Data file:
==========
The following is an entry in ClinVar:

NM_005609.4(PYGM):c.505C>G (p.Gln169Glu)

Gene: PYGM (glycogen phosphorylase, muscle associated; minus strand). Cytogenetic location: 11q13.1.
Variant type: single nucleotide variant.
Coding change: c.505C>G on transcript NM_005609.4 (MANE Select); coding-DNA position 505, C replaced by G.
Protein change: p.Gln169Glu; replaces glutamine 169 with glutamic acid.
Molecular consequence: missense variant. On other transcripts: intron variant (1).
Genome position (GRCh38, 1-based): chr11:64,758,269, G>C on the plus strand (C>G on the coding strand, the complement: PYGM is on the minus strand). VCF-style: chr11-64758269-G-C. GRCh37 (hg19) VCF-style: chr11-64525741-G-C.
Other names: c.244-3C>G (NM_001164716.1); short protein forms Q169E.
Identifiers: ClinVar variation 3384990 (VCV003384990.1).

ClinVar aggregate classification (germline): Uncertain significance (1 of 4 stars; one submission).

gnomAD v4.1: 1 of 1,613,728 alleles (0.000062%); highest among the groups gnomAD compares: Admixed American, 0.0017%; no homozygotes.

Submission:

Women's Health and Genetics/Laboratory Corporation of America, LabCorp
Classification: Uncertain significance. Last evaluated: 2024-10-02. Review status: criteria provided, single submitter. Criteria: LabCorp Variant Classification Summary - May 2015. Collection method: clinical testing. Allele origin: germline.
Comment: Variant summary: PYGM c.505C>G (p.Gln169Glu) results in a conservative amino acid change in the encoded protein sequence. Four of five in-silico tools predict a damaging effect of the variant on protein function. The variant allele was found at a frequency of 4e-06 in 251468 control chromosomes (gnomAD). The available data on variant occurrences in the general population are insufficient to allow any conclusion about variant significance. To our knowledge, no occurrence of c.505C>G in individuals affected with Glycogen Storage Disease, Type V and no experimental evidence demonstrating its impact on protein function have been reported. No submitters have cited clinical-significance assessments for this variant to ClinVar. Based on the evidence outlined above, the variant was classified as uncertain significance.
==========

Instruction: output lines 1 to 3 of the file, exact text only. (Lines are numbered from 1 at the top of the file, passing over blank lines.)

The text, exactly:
The following is an entry in ClinVar:

NM_005609.4(PYGM):c.505C>G (p.Gln169Glu)

Gene: PYGM (glycogen phosphorylase, muscle associated; minus strand). Cytogenetic location: 11q13.1.